The pace of bankruptcy filings in 2021 is at 10-year lows, as federal stimulus money and lender forbearance efforts keep financially strapped businesses from heading to the courts to restructure their debts.

According to the American Bankruptcy Institute, commercial bankruptcy filings during the first nine months of 2021 dipped 32% to 17,311 from the 25,436 filings during the same period in 2020. Chapter 11 filings decreased 47% during the first nine months of 2021 from the same period a year ago, as the 2,924 filings declined from the 5,531 filings in 2020.

In September, commercial Chapter 11 filings totaled 247, a 67% decrease from September 2020’s total of 749 filings.

Said ABI Executive Director Amy Quackenboss: “Although filings are at a historic low, with the expiration of many government stabilization programs, diminishing lender forbearance, and greater supply chain challenges due to the pandemic … businesses may begin to feel lost in these uncertain economic times,”

S&P Global Market Intelligence has also tallied historic lows in business bankruptcies this year.

In the first nine months of the year, 334 corporate bankruptcy cases were filed, a lower total than any of the previous 11 years, S&P said. (The analyst firm has an asset floor for the bankruptcies it counts, leading to lower totals.)

And in September, just 32 companies entered bankruptcy proceedings, a slowdown from 36 in August. (See charts at the end of the story.)

Smaller companies with less access to capital markets are heading to courts more frequently than larger public companies, said S&P, with no companies with more than $1 billion in liabilities filing for bankruptcy since July.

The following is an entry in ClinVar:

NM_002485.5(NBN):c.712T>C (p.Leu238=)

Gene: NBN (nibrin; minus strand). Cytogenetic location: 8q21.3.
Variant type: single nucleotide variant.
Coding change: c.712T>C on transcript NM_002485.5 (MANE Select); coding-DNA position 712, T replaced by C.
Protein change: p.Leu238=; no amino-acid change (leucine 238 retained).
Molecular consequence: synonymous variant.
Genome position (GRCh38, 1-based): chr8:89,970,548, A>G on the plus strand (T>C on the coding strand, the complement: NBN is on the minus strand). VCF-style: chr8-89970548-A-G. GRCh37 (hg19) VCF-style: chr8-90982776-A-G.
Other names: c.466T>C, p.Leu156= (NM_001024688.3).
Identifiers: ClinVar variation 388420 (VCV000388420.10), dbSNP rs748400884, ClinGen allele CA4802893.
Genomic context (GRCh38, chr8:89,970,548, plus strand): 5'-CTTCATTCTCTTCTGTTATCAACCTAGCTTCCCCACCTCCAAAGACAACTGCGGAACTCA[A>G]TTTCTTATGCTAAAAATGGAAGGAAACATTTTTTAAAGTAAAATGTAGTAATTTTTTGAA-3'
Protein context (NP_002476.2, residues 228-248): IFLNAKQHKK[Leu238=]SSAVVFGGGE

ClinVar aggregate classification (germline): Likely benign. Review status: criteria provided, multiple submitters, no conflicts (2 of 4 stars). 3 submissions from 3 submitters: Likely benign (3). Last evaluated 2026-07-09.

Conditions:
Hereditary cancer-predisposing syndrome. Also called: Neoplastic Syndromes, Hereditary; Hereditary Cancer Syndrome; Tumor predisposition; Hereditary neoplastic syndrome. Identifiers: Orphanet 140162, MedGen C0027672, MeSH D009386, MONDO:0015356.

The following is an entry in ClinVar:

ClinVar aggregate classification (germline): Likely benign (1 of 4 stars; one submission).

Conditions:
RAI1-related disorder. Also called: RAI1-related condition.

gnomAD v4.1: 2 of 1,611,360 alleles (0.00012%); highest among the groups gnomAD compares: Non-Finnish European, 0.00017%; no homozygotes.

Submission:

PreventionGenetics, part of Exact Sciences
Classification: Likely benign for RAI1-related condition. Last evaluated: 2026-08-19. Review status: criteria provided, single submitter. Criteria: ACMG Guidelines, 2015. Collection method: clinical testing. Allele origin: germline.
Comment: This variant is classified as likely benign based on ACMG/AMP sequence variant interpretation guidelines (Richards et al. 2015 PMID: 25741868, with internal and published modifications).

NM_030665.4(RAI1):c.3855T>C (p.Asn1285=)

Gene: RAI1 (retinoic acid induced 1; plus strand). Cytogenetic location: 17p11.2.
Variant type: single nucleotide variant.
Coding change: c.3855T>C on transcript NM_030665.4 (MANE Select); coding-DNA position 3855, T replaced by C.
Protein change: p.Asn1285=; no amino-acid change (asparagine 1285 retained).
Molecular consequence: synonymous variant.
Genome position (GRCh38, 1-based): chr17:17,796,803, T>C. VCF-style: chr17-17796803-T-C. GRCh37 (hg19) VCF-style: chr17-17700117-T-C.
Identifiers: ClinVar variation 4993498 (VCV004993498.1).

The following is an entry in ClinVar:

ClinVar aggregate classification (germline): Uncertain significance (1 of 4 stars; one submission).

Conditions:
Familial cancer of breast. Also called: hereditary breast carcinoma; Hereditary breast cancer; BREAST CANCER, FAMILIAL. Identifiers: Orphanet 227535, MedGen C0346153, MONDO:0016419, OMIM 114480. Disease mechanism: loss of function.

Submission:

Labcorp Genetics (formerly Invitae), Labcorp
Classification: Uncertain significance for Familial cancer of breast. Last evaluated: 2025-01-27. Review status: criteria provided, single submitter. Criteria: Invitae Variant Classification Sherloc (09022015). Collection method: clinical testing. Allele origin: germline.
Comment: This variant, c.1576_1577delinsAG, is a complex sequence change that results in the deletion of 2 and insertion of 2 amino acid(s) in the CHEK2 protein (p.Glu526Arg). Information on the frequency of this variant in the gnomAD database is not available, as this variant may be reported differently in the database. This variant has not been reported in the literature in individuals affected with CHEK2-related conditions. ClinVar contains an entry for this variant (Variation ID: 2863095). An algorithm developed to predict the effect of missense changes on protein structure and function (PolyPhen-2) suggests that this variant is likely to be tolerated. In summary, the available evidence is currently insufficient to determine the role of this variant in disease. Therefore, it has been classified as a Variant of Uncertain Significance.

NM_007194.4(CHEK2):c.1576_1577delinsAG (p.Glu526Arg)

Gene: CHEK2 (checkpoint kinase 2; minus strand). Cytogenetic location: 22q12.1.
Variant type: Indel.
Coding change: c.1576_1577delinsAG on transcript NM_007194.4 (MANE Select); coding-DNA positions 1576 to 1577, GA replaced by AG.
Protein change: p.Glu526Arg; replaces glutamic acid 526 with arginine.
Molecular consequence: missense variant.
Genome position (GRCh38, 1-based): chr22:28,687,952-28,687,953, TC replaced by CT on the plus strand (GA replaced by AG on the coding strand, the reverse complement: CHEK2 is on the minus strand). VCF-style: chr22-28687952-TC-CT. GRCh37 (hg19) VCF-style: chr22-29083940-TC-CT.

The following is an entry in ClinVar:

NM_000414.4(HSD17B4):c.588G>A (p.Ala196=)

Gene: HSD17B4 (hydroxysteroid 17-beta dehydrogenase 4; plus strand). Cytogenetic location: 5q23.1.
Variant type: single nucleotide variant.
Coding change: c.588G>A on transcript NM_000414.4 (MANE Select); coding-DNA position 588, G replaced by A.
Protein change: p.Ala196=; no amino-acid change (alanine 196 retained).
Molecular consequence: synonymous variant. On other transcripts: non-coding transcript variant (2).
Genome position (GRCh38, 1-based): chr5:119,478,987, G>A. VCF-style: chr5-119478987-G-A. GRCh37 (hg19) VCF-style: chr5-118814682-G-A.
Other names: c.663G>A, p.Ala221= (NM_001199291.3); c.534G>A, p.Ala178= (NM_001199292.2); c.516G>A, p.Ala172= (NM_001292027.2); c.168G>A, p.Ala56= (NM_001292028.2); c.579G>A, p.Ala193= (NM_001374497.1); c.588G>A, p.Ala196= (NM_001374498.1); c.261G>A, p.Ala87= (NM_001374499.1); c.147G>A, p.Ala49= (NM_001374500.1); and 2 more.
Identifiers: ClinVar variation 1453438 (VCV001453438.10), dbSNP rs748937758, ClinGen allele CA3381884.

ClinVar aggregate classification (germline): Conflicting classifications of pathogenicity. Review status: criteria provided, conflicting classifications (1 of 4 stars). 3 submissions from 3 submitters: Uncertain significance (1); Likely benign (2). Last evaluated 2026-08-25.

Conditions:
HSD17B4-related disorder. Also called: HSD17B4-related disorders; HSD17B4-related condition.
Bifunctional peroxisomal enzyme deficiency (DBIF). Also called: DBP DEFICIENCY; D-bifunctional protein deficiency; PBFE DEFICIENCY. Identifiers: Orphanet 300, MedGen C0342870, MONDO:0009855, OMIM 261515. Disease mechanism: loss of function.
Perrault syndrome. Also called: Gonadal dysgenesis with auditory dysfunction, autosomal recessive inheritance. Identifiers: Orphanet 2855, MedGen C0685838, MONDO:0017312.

Some of those small businesses are using the relatively new, speedy Subchapter V reorganization, which through legislation had its ceiling for a filer’s debt level raised to $7.5 million from the previous $2.7 million. According to Bloomberg, in 2020, about 23% of total Chapter 11 filings used the Subchapter V option.

Overall, consumer discretionary industries have been hardest hit by bankruptcies this year, with 59 filings so far, said S&P. “The sector largely comprises companies that sell goods and services viewed as nonessential, like vehicles and apparel, and shouldered much of the direct impact from pandemic-related lockdowns and restrictions.”

Distressed companies in all industries kept afloat by the federal government and lenders could face trouble next year as their funds run out. Credit conditions may also “start to tighten as the Federal Reserve expects to wind down its ultra-loose monetary policy,” according to the October 11 S&P report.

“I don’t think you’re going to see any uptick in bankruptcies until the second quarter of [2022],” Robert Hirsh, a partner in Lowenstein Sandler LLP’s bankruptcy and restructuring department, told S&P.

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